Editor’s note: Pending an FDA decision, 23andMe no longer offers new customers access to health reports referred to in this post. Customers who purchased prior to November 22, 2013 will still be able to see their health reports, but those who purchased after that time will not. Those customers will have access to ancestry information as well as access to their uninterpreted raw data.
Glaucoma is the second leading cause of blindness and is estimated to affect over 66 million people worldwide. This group of diseases is typically caused by increased pressure in the eye, which slowly damages the optic nerve and leads to gradual vision loss and eventual, incurable blindness if left untreated.
The most common form of glaucoma is primary open-angle glaucoma, or POAG. Prevalence of POAG among Caucasians is approximately 1-2%, but those with African ancestry develop glaucoma at rates five times higher, and are four times more likely to become blind once they have the disease. Family history and advanced age, in addition to high intraocular pressure, are known risk factors. Studies of families and monozygotic twins suggest a genetic basis, though the specific genes involved in the majority of disease cases have remained elusive.
To explore the genetic underpinnings of POAG in individuals of African descent, a group of researchers led by Xiaodong Jiao from the National Eye Institute in Bethesda and Kang Zhang from the University of California – San Diego recently partnered with the Ministry of Health in Barbados, West Indies to search for genetic variants associated with POAG in an Afro-Caribbean population with high rates of glaucoma. In their paper, published online this week in the Proceedings of the National Academy of Sciences, they report results from a region of the genome, chromosome 2p16, that previous studies have linked to the disease. When they analyzed SNPs in this region of the genome for the Barbados study group, they found two common variants significantly associated with glaucoma.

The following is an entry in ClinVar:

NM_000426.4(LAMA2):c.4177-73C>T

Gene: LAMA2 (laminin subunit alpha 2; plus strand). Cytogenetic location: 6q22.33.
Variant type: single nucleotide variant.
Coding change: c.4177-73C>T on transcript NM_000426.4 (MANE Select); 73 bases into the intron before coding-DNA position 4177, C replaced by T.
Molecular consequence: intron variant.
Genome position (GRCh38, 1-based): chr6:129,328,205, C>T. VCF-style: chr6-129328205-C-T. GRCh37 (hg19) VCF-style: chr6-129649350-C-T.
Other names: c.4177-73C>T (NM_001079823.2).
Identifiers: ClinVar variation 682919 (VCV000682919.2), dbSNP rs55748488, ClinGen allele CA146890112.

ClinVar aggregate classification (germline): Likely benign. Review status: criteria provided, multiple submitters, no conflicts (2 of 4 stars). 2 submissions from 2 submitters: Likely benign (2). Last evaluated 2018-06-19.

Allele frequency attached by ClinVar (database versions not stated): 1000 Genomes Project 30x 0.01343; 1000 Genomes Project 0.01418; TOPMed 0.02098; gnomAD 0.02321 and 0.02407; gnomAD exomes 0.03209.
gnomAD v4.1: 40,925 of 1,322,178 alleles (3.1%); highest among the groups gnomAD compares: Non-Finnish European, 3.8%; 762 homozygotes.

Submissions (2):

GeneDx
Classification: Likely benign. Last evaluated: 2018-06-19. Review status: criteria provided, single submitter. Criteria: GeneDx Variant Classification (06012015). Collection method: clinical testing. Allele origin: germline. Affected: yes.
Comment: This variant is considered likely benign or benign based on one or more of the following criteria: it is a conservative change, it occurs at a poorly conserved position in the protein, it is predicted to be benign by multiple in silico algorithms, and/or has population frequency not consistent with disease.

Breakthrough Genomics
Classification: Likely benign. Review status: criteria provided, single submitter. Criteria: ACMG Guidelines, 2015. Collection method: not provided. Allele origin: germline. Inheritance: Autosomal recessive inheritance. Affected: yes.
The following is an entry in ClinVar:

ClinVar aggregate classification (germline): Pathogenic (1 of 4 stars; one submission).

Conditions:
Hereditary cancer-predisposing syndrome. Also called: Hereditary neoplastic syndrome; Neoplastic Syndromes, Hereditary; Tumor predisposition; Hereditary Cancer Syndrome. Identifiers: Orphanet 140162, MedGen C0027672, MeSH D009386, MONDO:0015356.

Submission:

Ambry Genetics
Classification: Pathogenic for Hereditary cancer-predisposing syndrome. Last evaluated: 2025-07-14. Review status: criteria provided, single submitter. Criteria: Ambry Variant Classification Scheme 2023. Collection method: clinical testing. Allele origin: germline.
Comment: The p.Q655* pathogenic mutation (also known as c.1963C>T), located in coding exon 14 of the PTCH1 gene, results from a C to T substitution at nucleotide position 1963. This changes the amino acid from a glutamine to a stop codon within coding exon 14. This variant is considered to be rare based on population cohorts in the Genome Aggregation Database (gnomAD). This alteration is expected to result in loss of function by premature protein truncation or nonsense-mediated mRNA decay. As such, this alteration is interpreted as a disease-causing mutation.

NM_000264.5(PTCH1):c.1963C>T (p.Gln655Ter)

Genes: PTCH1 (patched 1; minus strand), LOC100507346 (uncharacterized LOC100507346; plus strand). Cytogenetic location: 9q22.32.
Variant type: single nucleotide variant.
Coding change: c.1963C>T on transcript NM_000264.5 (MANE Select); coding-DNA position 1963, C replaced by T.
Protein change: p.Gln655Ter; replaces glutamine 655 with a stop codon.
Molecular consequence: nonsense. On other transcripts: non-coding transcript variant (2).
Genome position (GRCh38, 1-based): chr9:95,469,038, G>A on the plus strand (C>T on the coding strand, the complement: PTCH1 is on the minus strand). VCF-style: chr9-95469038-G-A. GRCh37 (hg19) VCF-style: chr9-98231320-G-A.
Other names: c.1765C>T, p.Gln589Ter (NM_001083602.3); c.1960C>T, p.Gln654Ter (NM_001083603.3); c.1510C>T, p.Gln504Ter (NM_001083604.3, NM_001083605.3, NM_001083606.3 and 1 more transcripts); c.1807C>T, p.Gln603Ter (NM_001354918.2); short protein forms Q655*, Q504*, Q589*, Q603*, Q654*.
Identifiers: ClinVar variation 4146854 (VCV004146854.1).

Although the case-control study population was fairly small – about 252 individuals total with glaucoma and 130 controls – the effects of the two SNPs were large when individuals had two copies of the high-risk version. Individuals with a T at both copies of had about 7 times higher odds of glaucoma, while individuals with a T at both copies of had almost 35 times higher odds.
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The authors note that while their analysis of the 2p16 region suggests multiple genetic bases for POAG in Afro-Caribbeans, this region overlaps with one that was shown to contribute unequivocally to POAG in some families. They posit that the severity of the mutations caused by different variants in this genomic area may influence whether resulting POAG is due to a single gene, or the combined effects of many genes acting together to increase risk.
Further studies are needed to confirm the associations of and with POAG in larger populations, and to identify the genes directly involved in development of glaucoma.
(SNPwatch gives you the latest news about research linking various traits and conditions to individual genetic variations. These studies are exciting because they offer a glimpse into how genetics may affect our bodies and health; but in most cases, more work is needed before this research can provide information of value to individuals. For that reason it is important to remember that like all information we provide, the studies we describe in SNPwatch are for research and educational purposes only. SNPwatch is not intended to be a substitute for professional medical advice; you should always seek the advice of your physician or other appropriate healthcare professional with any questions you may have regarding diagnosis, cure, treatment or prevention of any disease or other medical condition.)
Credit: National Eye Institute, National Institutes of Health